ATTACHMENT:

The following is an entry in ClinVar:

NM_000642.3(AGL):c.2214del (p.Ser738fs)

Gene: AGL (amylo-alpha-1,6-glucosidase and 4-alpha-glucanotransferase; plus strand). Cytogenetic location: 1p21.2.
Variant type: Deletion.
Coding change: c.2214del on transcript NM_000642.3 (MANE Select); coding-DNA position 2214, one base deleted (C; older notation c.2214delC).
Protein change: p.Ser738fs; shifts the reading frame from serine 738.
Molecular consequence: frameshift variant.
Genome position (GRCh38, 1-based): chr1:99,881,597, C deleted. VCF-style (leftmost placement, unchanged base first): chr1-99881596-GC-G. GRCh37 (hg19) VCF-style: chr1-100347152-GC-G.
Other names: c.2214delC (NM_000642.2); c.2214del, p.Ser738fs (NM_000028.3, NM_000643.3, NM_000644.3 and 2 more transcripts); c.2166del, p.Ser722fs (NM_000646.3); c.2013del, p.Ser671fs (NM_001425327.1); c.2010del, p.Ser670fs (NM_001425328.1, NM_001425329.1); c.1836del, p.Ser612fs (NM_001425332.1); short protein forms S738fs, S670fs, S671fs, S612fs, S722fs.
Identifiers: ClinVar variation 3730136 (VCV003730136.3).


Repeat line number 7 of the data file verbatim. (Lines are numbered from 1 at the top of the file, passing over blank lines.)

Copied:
Molecular consequence: frameshift variant.